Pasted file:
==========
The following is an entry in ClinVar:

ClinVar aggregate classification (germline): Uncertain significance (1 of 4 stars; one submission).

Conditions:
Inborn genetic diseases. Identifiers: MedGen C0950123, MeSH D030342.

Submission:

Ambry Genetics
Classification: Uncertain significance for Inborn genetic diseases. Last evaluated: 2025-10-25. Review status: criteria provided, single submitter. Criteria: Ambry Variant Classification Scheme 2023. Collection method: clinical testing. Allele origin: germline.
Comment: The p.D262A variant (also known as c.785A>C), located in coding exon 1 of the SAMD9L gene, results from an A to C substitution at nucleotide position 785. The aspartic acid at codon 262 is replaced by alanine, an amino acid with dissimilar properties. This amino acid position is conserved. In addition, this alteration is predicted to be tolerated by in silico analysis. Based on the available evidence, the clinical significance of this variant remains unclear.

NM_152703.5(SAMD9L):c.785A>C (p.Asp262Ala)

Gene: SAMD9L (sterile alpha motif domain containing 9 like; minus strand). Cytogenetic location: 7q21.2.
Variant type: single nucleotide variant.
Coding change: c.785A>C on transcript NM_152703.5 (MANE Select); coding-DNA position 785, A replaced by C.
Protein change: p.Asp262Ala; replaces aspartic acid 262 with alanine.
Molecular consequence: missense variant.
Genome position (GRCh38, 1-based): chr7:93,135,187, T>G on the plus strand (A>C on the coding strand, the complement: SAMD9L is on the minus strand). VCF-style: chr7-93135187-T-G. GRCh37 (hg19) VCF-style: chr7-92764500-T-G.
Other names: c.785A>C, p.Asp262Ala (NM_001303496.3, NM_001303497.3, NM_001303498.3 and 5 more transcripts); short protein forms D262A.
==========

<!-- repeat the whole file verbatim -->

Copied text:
The following is an entry in ClinVar:

ClinVar aggregate classification (germline): Uncertain significance (1 of 4 stars; one submission).

Conditions:
Inborn genetic diseases. Identifiers: MedGen C0950123, MeSH D030342.

Submission:

Ambry Genetics
Classification: Uncertain significance for Inborn genetic diseases. Last evaluated: 2025-10-25. Review status: criteria provided, single submitter. Criteria: Ambry Variant Classification Scheme 2023. Collection method: clinical testing. Allele origin: germline.
Comment: The p.D262A variant (also known as c.785A>C), located in coding exon 1 of the SAMD9L gene, results from an A to C substitution at nucleotide position 785. The aspartic acid at codon 262 is replaced by alanine, an amino acid with dissimilar properties. This amino acid position is conserved. In addition, this alteration is predicted to be tolerated by in silico analysis. Based on the available evidence, the clinical significance of this variant remains unclear.

NM_152703.5(SAMD9L):c.785A>C (p.Asp262Ala)

Gene: SAMD9L (sterile alpha motif domain containing 9 like; minus strand). Cytogenetic location: 7q21.2.
Variant type: single nucleotide variant.
Coding change: c.785A>C on transcript NM_152703.5 (MANE Select); coding-DNA position 785, A replaced by C.
Protein change: p.Asp262Ala; replaces aspartic acid 262 with alanine.
Molecular consequence: missense variant.
Genome position (GRCh38, 1-based): chr7:93,135,187, T>G on the plus strand (A>C on the coding strand, the complement: SAMD9L is on the minus strand). VCF-style: chr7-93135187-T-G. GRCh37 (hg19) VCF-style: chr7-92764500-T-G.
Other names: c.785A>C, p.Asp262Ala (NM_001303496.3, NM_001303497.3, NM_001303498.3 and 5 more transcripts); short protein forms D262A.